Scott Collins was not the first person I knew who died. The first was Jesus. How could it not be? As a regular church-going family, I was regularly exposed as a small child to this thing called death, but in the context that Jesus had overcome it, and that’s why we celebrated Easter: because we no longer had to die for good if we didn’t want to. While this represents a semi-accurately generalized distillation of the Gospel, imagine that concept in a young child’s very literal terms.
Here’s the other thing I knew about death – Jesus died on a cross. And not just him, but two other men besides. So I knew that it wasn’t a death reserved just for special people. In my mind, I thought this was how it was for everyone. You live, and live, and live your life until some point where you piss off so many people that they decide to get rid of you by coming together to nail you to a tree. If you were a bad person, you might not make it too long. If you were kind, perhaps you could live to be six hundred years old like Noah.
So as I’ve said, Scott Collins was not the first person I knew who died, but he was the first one I wanted to come back. Not bodily, perhaps, although a full resurrection would have been the ultimate form. I felt it more realistic that his spirit was still at work. I was convinced that my vision concerning Scott’s death was not my doing, but his. Scott was so intuitive, so insightful at times that I believed he could be magic. It was one of the things he wanted to be, a magician, although he eschewed tricks of deception to give full focus on attempting to honestly perceive which card you’d picked. When he died, I felt certain that he still existed, somewhere, and I talked to him almost daily for a while, waiting for some response so profound that I knew it would be him. I thought about the whirlwinds of leaves and would ask him to stir one up on command. It never happened. I asked him to speak to me in my dreams if that was easier, but that never happened either.
I read a lot of books about ghosts, both fiction and non-fiction. A particular favorite was a series called The Ghost Squad, which started up about the same time. It was about a group of ghosts and living people who worked together to solve mysteries. The group communicated in text via a special computer that had a keyboard attuned to the “micro energy” that ghosts give off. Scott and I liked to play detective, and thought we might have a shot at it yet if we could just figure out a way to communicate.
It was right after elementary school that I started seeing “THE COLORS.” At first I thought it was just a side effect of my high-prescription lenses because I couldn’t look at them directly very well. They seemed bound to my peripheral vision. I’ve always struggled with how to describe them to people, although I usually never bothered. I was weird enough without bringing this into the picture. But, I will attempt to give the best explanation I can using things people can see. First imagine, if you will, the way tiny prismatic colors swirl about on the surface of a soap bubble, or in an oily pool. Now picture that bubble as a primarily clear two-dimensional surface, almost like a window, drifting out inches in front of everyone you meet, and instead of orderly, angstrom-sorted rainbow colors you get occasional shimmers or squiggles of one or two colors appearing in the clear like a dragonfly barely skimming the surface as people talk to you, colors that are always muted and wrapped in a sheath of dull silver. For a time, I thought maybe it was Scott writing with his finger in the air over the surface of a person’s aura. You can see why I might not have wanted to say stuff like that out loud. So I kept silent until college, when I started being more open about it.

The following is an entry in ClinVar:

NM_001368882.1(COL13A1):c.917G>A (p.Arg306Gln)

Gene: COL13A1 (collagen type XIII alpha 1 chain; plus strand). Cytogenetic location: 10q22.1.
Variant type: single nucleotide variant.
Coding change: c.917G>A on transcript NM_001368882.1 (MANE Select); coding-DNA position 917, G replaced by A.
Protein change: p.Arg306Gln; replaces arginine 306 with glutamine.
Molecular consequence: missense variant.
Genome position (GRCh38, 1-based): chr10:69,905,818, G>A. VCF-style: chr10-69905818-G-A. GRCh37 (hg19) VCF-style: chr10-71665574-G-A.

SPOILER ALERT! Did you know there is an condition whereby stimuli for one sense triggers a reaction in another sense as well? I didn’t until I met someone else with it. It’s called synesthesia, and people who have this condition often become artists or crazy or both. For the longest time I believed that it was supernatural. To some degree I still do, but that’s hard to cling to seeing as how being on antidepressants can so easily mute it or turn it off, suggesting a strong neurological element.
Everyone knows that junior high is hell on earth. As an overweight nerd-geek with huge glasses and no social graces or athletic ability, I knew that well enough. Now layer on top of that the knowledge that I also had experienced visions of the future, saw flitting colors around a person’s head and shoulders that tended to nudge me into a direction on how I should feel about them, and in the meantime I was holding onto the possibility that I might make contact with my dead friend. And I had no one I could talk about it with. I thought my parents would commit me to an asylum, the abuse I took at school would get worse if I told anyone there, and — oh yeah — the sacred text of the religion I took part in mentions numerous times that psychics and mediums should be stoned to death, so I wasn’t about to bring it up at church either.
But it was in the back of my mind all the time. When I was a seventh grader, a classmate died. I have no idea who he was. I don’t think I’d ever met him. Maybe his name was Jonathan. I don’t even remember how he died. But I learned about it while we were in school. It might have been an announcement over the loudspeaker. Someone’s going to have to fill in those blanks for me or I’ll have to see if I have a John Adams 1987-88 yearbook. The only thing I remember is that when I heard about it, I started crying and I could. not. stop. I had to go to the counselor’s office, and then my parents had to come get me from school.
“This is about Scott, isn’t it?” my Mom asked.
It always was.